In the latest issue of the Legal Times, Nathan Carlile has a somewhat salacious story about Beveridge & Diamond. Perhaps you haven’t heard of this D.C.-based environmental law boutique — which might be mistaken for a livestock brokerage, thanks to the sheep photos on their website. But a livestock brokerage probably has fewer hijinks:
[A] sordid story… has ensnared partners at 95-lawyer Beveridge & Diamond in allegations that include adultery and forgery. The dispute stems from a bitter divorce battle between firm partner John Guttmann and his wife, Nancy Lasater, a nonpracticing attorney who was previously co-chairwoman of the Law Practice Management Section of the D.C. Bar and a solo practitioner who often represented firms on ethics issues.
Some highlights and commentary, after the jump.
The article begins with the exciting account of how name partner Albert Beveridge III tried to escape being served with a subpoena. Two surprises: that a 72-year-old can drive so well, and that he has a silver Acura. (We’d expect something more flashy and European.)
So what about these forgery allegations?
The couple’s real-life “War of the Roses” has pulled a litany of well-known Washington lawyers into the fray, including the elusive Beveridge, who is now senior counsel at the firm and was subpoenaed to testify about his role as a former trustee of the firm’s 401(k) program.
It was Lasater, acting pro se, who persuaded Maryland state Judge Durke Thompson to issue the subpoena to Beveridge, based on her allegation that Guttmann forged her signature while taking out a loan from the firm’s 401(k) plan in 1993. That loan is one of three Lasater is investigating.
The firm argued against subpoenaing Beveridge because of his age and the fact that nearly 14 years have passed since the disputed loan was executed. But that argument didn’t get far with Thompson.
Can’t be subpoeaned because you’re 72 years old? Dubious. At 72, Beveridge is younger than many members of the federal judiciary.
The allegations about Beveridge’s loans from the 401(k) program are complex and convoluted; we won’t bore you with them. Here’s the juicy stuff:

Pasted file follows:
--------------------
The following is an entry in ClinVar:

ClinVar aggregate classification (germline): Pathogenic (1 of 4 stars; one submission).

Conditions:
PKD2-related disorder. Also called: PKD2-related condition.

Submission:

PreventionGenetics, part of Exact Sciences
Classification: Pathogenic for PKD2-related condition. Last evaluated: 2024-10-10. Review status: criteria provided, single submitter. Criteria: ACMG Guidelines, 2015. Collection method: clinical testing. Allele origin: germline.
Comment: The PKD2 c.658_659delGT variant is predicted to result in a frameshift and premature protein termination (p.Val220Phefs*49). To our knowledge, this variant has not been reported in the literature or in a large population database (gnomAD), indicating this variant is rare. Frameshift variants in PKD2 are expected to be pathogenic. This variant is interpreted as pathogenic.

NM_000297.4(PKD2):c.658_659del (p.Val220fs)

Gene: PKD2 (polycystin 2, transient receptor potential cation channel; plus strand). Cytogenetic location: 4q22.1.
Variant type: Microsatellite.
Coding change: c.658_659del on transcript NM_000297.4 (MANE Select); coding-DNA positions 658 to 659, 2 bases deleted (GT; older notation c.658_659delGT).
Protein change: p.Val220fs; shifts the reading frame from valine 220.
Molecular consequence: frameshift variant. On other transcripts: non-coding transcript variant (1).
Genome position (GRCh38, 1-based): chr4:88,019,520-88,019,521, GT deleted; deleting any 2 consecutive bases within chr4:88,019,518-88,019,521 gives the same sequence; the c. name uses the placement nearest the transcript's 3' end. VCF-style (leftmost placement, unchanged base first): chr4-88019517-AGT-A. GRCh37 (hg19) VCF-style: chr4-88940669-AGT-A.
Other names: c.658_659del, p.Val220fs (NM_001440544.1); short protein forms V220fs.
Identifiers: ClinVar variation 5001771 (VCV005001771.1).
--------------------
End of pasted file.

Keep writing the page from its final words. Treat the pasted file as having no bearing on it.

For Lasater, the issues aren’t limited to Guttmann and the disputed loans. Dean “Holly” Cannon, a partner at the firm and managing partner from 1996 through the summer of 2001, admitted in an August 2006 deposition to having an affair with Guttmann that began in May 2005, six months before Guttmann filed for divorce, according to a transcript of that deposition. She is also helping Guttmann pay his soaring legal fees in the case.
According to court documents and copies of personal checks produced by Guttmann in the litigation and provided to Legal Times by Lasater, Cannon has contributed more than $300,000 to help Guttmann pay his lawyers at Ain & Bank. Cannon declined to comment. According to court documents, Guttmann has signed promissory notes to repay the money to Cannon.
Lasater alleges in a court document that Guttmann is borrowing money from Cannon and claiming it as a loan in order to “reduce both his obligation to support his family and to negate his equitable obligation to reimburse my legal fees.” Court documents show Guttmann’s assets totaling $2 million, with a net worth of $1.6 million. He claimed a gross monthly wage of $45,695. Guttmann declined to comment.
The numbers for John Guttmann’s assets and net worth seem a little low for a successful lawyer (named one of the 45 best lawyers under 45 by The American Lawyer, back in 1995). Did he make some bad investments in sheep futures?
Allegations of an Affair and a Forgery Ensnare Beveridge & Diamond [Legal Times]